A really interesting piece in the Guardian about a film made by Beeban Kidron re: the ‘real world’ on the Internet, with some debates I’d like to read more deeply into … I certainly believe that the Internet is a ‘real’ place, and that the film-maker has captured what some children really do online, but by terming it “documentary” it gives the impression this is the norm – which I am not convinced about, based on the research that I’ve engaged with:
“Yes of course, all that “cloud” and “like” and “friend” and “google” and “twitter”. The nursery language makes it seem a safe Teletubby land where nothing bad could happen. I wanted to make it clear to the kids who bought into that that actually this is real, it is all mappable like an empire. Are we all comfortable with this? Shouldn’t we demand not only that it sound safe for our children to explore, but that it is safe? When you make such arguments you get the response from the billionaires that they just own the pipes that stuff comes through. That is completely at odds with the knowledge that these companies – Google and Facebook and the rest – routinely take our data and sell it on to advertisers. Their business is clearly content, data. We have to start asking why they are not being made responsible for it.”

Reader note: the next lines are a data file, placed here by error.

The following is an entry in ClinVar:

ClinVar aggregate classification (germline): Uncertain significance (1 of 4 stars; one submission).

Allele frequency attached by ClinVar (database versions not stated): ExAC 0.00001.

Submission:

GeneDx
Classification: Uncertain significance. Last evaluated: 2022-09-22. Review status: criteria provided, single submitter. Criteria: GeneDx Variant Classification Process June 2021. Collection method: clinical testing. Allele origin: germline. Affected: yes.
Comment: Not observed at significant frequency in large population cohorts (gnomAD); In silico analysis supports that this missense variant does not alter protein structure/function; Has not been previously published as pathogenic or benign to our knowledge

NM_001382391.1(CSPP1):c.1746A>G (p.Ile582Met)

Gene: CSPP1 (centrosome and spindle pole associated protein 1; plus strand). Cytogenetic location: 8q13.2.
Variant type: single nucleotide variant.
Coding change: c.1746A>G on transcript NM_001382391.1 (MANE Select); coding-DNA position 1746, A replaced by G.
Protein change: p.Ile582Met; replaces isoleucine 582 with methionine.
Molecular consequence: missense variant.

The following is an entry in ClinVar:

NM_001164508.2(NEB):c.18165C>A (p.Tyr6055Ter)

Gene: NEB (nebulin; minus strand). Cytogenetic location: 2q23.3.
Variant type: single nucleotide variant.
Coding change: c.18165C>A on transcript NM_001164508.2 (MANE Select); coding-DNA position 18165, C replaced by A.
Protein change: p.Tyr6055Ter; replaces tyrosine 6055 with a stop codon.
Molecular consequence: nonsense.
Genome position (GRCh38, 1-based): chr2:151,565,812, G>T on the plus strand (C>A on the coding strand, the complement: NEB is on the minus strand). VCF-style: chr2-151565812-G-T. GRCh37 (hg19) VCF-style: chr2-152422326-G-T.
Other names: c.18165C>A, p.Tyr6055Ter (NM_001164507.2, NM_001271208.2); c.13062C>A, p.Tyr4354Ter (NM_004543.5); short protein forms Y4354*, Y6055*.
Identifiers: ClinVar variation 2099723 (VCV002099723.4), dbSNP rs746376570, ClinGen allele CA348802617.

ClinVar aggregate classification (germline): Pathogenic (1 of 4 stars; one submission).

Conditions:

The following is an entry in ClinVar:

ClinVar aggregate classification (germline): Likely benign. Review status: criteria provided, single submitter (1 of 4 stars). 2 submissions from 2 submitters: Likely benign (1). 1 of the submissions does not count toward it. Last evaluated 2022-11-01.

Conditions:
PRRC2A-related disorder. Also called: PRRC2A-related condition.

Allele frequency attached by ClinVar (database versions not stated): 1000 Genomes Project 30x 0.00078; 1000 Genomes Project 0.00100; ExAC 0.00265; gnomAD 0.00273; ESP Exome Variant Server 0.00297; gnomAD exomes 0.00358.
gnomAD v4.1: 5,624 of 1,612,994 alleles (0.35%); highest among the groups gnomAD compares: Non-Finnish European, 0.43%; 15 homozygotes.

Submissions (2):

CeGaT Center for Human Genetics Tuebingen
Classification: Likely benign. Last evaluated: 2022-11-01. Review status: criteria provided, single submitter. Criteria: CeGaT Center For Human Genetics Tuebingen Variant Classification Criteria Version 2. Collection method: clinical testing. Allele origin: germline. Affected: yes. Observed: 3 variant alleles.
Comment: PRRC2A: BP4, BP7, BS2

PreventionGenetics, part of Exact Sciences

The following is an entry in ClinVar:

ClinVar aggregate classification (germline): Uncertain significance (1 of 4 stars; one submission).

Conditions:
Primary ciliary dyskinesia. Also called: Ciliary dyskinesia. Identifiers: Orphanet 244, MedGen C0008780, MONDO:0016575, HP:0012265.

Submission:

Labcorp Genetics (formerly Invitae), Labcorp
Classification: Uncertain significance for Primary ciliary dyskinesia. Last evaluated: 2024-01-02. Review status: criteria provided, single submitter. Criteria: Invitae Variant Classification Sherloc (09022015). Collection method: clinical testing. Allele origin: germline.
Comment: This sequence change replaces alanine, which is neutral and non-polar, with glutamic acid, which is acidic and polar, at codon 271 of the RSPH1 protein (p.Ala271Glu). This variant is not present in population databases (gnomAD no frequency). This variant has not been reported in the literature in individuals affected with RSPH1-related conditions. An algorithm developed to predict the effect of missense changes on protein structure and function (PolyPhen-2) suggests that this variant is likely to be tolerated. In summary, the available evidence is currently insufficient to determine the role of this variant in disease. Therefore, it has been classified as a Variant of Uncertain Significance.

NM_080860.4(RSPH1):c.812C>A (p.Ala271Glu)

Looking forward to seeing the film anyway!
Digiexplorer (not guru), Senior Lecturer in Digital Marketing @ Manchester Metropolitan University. Interested in digital literacy and digital culture in the third sector (especially faith). Author of ‘Raising Children in a Digital Age’, regularly checks hashtag #DigitalParenting.